Genetic Welfare Problems of Companion Animals

An information resource for prospective pet owners

Lionhead Goldfish

Lionhead Goldfish

Absent Dorsal Fin

Outline: Lionhead goldfish have no dorsal fin. As a result, their control and agility in the water is compromised. This would be likely to be a serious handicap in the wild but it is difficult to assess the impact of this on their welfare in a captive environment.


Summary of Information

(for more information click on the links below)

1. Brief description

All normal fish have a dorsal fin. This fin functions to provide stability in the water and to prevent rolling. Some strains of goldfish have been developed in which one or more fins are absent or deformed. Goldfish without dorsal fins have been shown to have slower swimming speed, slower acceleration and more inefficient locomotion than normal goldfish and have to cope with the tendency to roll to the side during movement or at rest and with having less directional stability (Blake et al 2009).

2. Intensity of welfare impact

Some genetic modifications of fish by selective breeding can cause major welfare problems (Kolle & Hoffmann 1997). In this case, the welfare effects of the absence of a dorsal fin are difficult to assess. Affected fish have reduced control over their position and movement in the water. This would be likely to be a serious handicap in the wild but the effects on quality of life in a captive environment are unclear. Research is needed in this area. 

3. Duration of welfare impact

The dorsal fin is absent at birth and throughout life.

4. Number of animals affected

All fish of this breed are affected, as the absence of the dorsal fin is a breed characteristic.

5. Diagnosis

The absence of the dorsal fin is obvious.

6. Genetics

The condition certainly has a genetic basis but the gene or genes involved have not been determined. We are unaware of information on the patter of inheritance.

7. How do you know if an animal is a carrier or likely to become affected?

All fish of this breed are affected, as the absence of the dorsal fin is a breed characteristic.

8. Methods and prospects for elimination of the problem

The problem could be eliminated by not breeding from animals that show this trait.


For further details about this condition, please click on the following:
(these link to items down this page)


1. Clinical and pathological effects

Goldfish (Carassius auratus auratus) are a domesticated form of a common Chinese carp, the Chinese Crucian carp “Gibelio” (Carassius auratus gibelio) (Komiyama et al 2009). Egg goldfish may have been the first type to be bred for the absence of a dorsal fin, perhaps 700 years ago. Lionhead goldfish with this characteristic were bred in China and Japan prior to the 17th century.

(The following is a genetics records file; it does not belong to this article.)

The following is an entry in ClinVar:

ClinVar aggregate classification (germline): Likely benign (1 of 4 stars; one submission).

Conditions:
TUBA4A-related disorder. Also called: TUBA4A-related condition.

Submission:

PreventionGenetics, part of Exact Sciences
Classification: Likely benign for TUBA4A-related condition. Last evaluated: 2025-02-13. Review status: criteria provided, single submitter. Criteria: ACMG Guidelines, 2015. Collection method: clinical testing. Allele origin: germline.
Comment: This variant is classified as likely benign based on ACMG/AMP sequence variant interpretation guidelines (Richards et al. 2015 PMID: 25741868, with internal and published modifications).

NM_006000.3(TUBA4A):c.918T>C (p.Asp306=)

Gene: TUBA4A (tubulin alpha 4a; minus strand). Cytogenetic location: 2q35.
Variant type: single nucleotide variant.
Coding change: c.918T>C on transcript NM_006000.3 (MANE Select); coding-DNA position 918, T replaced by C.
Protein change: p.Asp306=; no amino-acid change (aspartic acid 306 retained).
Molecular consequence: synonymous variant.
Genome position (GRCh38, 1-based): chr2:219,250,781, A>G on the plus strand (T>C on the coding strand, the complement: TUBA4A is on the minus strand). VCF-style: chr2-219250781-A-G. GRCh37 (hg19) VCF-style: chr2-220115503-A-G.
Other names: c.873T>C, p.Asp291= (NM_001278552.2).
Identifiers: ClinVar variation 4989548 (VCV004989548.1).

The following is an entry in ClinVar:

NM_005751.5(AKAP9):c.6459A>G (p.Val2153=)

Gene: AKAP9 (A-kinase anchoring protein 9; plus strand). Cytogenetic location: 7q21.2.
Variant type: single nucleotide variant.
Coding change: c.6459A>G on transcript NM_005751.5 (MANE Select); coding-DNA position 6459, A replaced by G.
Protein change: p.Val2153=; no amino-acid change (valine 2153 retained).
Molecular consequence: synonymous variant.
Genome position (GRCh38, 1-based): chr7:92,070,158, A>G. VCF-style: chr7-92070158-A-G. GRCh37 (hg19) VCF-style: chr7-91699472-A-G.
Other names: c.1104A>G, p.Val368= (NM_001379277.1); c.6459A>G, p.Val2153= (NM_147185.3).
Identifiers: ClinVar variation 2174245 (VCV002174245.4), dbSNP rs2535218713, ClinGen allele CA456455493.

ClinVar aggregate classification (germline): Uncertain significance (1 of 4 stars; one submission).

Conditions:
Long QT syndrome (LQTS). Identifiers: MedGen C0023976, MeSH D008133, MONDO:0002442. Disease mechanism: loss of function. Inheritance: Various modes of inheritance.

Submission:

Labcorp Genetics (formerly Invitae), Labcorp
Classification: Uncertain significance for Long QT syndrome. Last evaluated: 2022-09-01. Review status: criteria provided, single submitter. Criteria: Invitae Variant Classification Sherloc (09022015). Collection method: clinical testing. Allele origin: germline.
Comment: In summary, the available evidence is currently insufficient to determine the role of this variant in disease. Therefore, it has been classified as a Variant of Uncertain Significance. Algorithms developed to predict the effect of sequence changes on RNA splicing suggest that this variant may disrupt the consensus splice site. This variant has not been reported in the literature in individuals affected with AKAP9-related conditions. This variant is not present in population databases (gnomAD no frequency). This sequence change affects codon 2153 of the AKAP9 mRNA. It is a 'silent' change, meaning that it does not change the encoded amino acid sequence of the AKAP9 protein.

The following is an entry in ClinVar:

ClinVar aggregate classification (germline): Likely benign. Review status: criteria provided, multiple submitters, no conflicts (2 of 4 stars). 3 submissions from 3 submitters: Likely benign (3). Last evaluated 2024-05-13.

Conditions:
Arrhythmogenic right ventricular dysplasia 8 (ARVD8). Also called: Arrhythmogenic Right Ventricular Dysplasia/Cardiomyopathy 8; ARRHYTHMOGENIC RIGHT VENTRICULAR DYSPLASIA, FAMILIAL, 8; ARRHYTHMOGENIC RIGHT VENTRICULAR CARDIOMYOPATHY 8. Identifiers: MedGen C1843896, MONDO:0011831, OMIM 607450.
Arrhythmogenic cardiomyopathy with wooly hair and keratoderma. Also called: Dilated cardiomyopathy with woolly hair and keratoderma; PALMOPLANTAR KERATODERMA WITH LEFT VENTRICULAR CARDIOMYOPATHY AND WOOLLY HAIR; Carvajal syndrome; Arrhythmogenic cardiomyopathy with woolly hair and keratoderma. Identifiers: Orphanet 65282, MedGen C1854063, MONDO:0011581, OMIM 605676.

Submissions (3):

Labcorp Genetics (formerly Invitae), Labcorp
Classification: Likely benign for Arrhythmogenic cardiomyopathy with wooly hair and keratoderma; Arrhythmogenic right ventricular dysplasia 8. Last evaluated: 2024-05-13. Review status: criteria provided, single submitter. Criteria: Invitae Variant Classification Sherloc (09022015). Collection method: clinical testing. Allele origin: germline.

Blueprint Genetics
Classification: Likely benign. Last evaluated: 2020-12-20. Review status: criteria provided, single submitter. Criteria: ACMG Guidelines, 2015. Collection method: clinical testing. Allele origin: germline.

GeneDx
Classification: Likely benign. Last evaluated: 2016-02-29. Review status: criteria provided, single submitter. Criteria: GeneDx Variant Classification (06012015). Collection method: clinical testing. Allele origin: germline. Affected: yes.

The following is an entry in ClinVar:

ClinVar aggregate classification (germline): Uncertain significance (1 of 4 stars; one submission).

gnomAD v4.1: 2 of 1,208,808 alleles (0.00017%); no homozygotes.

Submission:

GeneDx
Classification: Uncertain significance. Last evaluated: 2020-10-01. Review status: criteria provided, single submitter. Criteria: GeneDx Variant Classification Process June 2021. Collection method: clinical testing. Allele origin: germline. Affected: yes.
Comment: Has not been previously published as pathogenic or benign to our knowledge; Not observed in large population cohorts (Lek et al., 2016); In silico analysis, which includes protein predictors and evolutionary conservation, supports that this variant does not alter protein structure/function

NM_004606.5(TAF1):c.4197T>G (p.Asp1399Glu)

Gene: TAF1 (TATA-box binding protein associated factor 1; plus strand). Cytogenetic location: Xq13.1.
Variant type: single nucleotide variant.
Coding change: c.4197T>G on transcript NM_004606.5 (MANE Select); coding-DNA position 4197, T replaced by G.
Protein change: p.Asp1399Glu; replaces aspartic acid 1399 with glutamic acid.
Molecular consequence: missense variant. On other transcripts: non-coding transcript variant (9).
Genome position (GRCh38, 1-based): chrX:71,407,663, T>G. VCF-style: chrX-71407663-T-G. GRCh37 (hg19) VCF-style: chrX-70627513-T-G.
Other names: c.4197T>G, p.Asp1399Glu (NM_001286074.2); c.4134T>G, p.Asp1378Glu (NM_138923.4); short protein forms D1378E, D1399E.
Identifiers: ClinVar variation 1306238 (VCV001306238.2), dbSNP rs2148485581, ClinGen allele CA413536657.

All normal fish have a dorsal fin. This fin provides stability in the water and prevents rolling. Goldfish without dorsal fins have slower swimming speed, slower acceleration, and swim less efficiently than normal goldfish. They also have to cope with the tendency to roll to the side during movement or at rest and with reduced directional stability (Blake et al 2009).

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2. Intensity of welfare impact

Some genetic modifications of fish by selective breeding can cause major welfare problems (Kolle & Hoffmann 1997). In this case, the welfare effects of the absence of a dorsal fin are difficult to assess. Affected fish have reduced control over their position and movement in the water. This would be likely to be a serious handicap in the wild but the effects on quality of life in a captive environment are unclear. Research is needed in this area.

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3. Duration of welfare impact

The dorsal fin is absent at birth and throughout life.

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4. Number of animals affected

All fish of this breed are affected, as the absence of the dorsal fin is a breed characteristic.

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5. Diagnosis

The absence of the fin is obvious.

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6. Genetics

The condition certainly has a genetic basis but the gene or genes involved have not been determined. We are unaware of information on the patter of inheritance.

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7. How do you know if an animal is a carrier or likely to become affected?

All fish of this breed are affected, as the absence of the dorsal fin is a breed characteristic.

Return to top

8. Methods and prospects for elimination of the problem

The problem could be eliminated by not breeding from animals that show this trait.

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9. Acknowledgements

UFAW is grateful to Rosie Godfrey BVetMed MRCVS and David Godfrey BVetMed FRCVS for their work in compiling this section.

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10. References

Blake RW, Li J and Chan KHS (2009) Swimming in four goldfish Carassius auratus morphotypes: understanding functional design and performance employing artificially selected forms. Journal of Fish Biology 75: 591–617

Kolle P and Hoffmann R (1997) Qualzuchten bei Fischen [Excessive breeding in ornamental fish]. Deutsche Tierarztliche Wochenschrif 104: 74-75

Komiyama T, Kobayashi H, Tateno Y, Inoko H, Gojobori T and Ikeo K (2009) An evolutionary origin and selection process of goldfish. Gene 430: 5-11

The following website giving unreferreed advice about care of goldfish was accessed on 24th September 2011

http://www.allabout-aquariumfish.com/2008/04/goldfish-varieties-ranchu.html

http://www.aquaticcommunity.com/goldfish/lionhead.php

© UFAW 2012


Credit for main photo above:

http://depositphotos.com/2587275/stock-photo-fancy-goldfish.html ©Depositphotos.com/aremafoto